Not So FAST: April 2023

Analyzing Labor Law Compliance at California Fast Food Restaurants


A.B. 257, the “Fast Food Accountability and Standards (FAST) Recovery Act,” would create a new regulatory scheme for California’s fast food restaurant industry (“limited-service restaurant” or LSR, to use Census terminology).

Subsequent to the passage of A.B. 257, over a million California voters signed a petition in support of a referendum on the law. The law will now appear on the 2024 ballot for voter approval. Undeterred, the law’s advocates in the Service Employees International Union returned in February 2023 with A.B. 1228, which would create joint liability between an independent small business owner (franchisee) who owns a recognizable brand, and the company that establishes the brand’s trademark (franchisor). Similar to A.B. 257, this new bill suggests that franchisee-owned LSRs are more prone to labor law violations than other industries.

This report reviews the largest-possible scope of alleged wage and hour violations as recorded by the California Department of Industrial Relations (DIR), which operates under one of the most complex, extensive labor codes in the nation. Data on wage claims by industry recorded by the state Division of Labor Standards Enforcement (DLSE) are reviewed to compare the LSR industry to all others in the state.

As part of this 2023 update, this report also provides a break-out of the number of wage claims in 2022 made by employees at franchisee-owned LSRs. We also present DIR data covering more than 7,600 lawsuit outcomes under the Private Attorneys General Act (PAGA), California’s unique law providing for employees to directly sue employers for labor law violations.

Our findings include:

  • Limited-service restaurants account for only 1.6 percent annually of total average wage claims filed with the state Division of Labor Standards Enforcement (DLSE) for the period 2017 through 2022. (This is less than the industry’s 3.2 percent share of the overall employment in California.)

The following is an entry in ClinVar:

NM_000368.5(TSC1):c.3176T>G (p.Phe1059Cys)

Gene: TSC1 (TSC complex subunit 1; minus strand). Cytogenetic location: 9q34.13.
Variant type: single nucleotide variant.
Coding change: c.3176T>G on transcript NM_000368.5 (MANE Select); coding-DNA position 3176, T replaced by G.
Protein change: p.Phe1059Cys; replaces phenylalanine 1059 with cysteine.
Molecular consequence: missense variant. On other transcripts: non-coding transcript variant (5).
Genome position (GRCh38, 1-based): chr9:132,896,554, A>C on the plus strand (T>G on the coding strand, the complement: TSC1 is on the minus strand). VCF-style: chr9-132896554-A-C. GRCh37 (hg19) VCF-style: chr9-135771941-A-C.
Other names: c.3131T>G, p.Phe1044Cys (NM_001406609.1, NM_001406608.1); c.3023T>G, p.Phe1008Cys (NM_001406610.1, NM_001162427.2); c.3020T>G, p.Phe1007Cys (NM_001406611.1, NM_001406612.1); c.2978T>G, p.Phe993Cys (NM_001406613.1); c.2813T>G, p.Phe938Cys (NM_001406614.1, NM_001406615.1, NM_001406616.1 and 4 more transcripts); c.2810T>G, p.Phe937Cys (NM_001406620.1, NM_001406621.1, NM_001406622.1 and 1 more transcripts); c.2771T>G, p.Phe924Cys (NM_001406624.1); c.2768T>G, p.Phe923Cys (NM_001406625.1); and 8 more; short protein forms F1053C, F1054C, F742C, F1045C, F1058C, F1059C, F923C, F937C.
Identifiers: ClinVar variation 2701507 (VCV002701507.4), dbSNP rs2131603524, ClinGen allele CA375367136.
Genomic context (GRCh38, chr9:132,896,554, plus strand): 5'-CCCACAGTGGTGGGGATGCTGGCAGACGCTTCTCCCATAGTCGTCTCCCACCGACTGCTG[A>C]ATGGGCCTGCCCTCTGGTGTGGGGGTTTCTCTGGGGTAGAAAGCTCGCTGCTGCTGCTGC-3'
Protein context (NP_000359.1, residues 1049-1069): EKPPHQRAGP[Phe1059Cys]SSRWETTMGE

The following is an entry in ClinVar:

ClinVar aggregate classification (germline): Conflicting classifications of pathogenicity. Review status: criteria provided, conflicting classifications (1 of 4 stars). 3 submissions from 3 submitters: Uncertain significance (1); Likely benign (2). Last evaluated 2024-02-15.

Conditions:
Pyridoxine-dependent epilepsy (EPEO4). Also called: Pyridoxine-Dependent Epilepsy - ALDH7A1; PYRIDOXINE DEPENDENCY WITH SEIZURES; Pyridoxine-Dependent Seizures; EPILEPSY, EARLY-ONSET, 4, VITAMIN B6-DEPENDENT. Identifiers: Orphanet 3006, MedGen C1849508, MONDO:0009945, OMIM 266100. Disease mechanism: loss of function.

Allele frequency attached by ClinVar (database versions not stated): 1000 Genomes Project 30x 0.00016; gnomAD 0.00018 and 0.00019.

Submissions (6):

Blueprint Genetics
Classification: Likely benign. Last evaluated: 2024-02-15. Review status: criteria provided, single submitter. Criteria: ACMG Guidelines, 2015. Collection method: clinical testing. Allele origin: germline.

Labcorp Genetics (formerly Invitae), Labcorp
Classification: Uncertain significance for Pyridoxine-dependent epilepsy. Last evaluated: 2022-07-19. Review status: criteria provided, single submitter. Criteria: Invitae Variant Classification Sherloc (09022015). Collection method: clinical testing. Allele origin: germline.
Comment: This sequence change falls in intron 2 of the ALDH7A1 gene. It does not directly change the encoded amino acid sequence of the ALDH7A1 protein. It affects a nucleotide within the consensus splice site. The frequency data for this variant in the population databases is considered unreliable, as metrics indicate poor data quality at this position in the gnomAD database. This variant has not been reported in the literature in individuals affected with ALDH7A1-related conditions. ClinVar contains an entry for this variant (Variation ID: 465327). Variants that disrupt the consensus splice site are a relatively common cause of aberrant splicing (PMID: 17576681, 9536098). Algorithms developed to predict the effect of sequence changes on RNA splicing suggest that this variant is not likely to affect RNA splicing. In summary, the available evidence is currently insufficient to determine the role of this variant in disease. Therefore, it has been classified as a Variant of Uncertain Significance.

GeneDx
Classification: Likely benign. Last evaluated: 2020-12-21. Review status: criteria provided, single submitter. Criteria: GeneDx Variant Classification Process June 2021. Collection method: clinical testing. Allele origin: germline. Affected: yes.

• The percentage of wage claims from LSR was steady over the years studied, exhibiting no notable pandemic-era spike. Using an adjusted data set that includes restaurant locations potentially miscategorized by the state, limited-service restaurants still average only 2.3 percent of all wage claims.
  • Controlling for variances in employment size in different industries, the annual average rate of wage claims in the limited-service restaurant industry is up to five times lower than other industries. Across all years of data analyzed, there was roughly one wage claim per one-thousand private sector employees in limited service–one of the lowest per-employee industry rates.
  • In 2022, wage claims from franchisee-owned LSRs represented just two-thirds of one percent (0.65%) of all wage claims filed in the state. This is less than half the estimated share of California employment held by franchisee-owned LSRs. Just 102 franchise LSR establishments experienced a wage claim — representing less than one percent of the 13,366 franchisee-owned LSR locations in the state.
  • Reviewing only the investigated claims–or “actual violations” where the state issued penalties against employers–yields a similar result: Total fines assessed against franchisee-owned fast food restaurants represent just four-tenths of one percent of all fines levied statewide.
  • Similarly, in lawsuits by employees alleging wage and hour violations under California’s PAGA law from FY13-14 to July FY20-21, the limited-service restaurant industry accounts for just 1.5 percent of total lawsuits in all industries where awards were granted to employees, and only 1.8 percent of all dollars awarded to employees.